Power Consumption

In our power consumption tests, we recorded low idle values from the BX100 with only 0.38 watts, which was almost three times more efficient than the MX200. The BX100 also had a low maximum power consumption reading with its highest at only 2.42 watts (compared to the 1TB MX200’s 4.11 watts), which took place during write activity.


With “B” standing for budget, the BX200 is Crucial’s newest line of economical SSDs that serve users looking for an inexpensive way to upgrade their PCs or laptops from a hard disk to a solid-state-based setup. The new (2.5″ 7mm) SSDs feature a SATA 6Gb/s interface, Micron MLC NAND, and a Silicon Motion SM2246EN controller. For desktop needs, Crucial has also included a 7mm-to-9.5mm adapter bracket. Beyond the low cost, the drive is highlighted by exceedingly low power consumption.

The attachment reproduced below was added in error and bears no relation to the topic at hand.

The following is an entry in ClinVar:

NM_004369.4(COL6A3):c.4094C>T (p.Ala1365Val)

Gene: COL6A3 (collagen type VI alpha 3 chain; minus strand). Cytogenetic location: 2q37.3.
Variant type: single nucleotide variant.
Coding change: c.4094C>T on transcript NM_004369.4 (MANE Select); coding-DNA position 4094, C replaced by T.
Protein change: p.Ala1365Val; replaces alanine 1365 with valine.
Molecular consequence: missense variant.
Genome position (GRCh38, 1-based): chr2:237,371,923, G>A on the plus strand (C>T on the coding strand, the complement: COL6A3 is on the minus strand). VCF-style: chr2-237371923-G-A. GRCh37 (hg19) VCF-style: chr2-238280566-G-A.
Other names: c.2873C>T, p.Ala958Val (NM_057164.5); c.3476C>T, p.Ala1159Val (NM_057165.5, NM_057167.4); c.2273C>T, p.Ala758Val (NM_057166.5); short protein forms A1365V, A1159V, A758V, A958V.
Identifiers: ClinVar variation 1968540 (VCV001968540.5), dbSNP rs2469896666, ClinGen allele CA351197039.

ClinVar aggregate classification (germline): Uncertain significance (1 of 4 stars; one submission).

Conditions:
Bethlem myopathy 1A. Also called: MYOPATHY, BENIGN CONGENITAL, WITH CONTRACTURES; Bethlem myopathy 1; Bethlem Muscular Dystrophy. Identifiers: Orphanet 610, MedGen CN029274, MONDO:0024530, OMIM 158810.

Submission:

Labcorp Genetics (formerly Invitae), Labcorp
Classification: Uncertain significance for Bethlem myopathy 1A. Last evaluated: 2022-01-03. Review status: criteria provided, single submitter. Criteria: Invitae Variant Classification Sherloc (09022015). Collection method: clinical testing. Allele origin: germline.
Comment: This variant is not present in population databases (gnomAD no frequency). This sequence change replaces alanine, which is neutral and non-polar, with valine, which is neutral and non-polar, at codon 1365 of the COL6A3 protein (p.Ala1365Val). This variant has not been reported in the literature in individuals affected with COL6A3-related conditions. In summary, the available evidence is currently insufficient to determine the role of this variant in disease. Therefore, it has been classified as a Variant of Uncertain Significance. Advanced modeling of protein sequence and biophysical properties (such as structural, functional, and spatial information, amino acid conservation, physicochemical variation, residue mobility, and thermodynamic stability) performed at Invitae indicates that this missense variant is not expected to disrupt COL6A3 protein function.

The BX100’s inexpensive price tag comes with a performance cost. This really isn’t surprising, as Crucial even states on their website that the drive is not built for performance, but for ultra affordability. That being said, our sequential 2MB workloads showed that the Crucial BX100 had unpredicted high read activity (though low writes), posting 501.18MB/s. The random workload however, told an opposite story with 399.22MB/s which placed last among the tested consumer drives. The BX100 remained at the bottom of the pack throughout our 4K benchmarks. Things picked up a bit during our server profile tests (with the exception web server activity), where the BX100 placed in the middle-of-the-pack throughout. Moving to our real-world workloads, the BX100 showed middle-of-the-run performance, though it out-performed all other Crucial drives (excluding the gaming profile where it placed at the bottom of the pack) by a significant margin. Overall, there were no real surprises with the BX100’s performance results, except for when it beat its Crucial brethren in sequential and real-world workloads.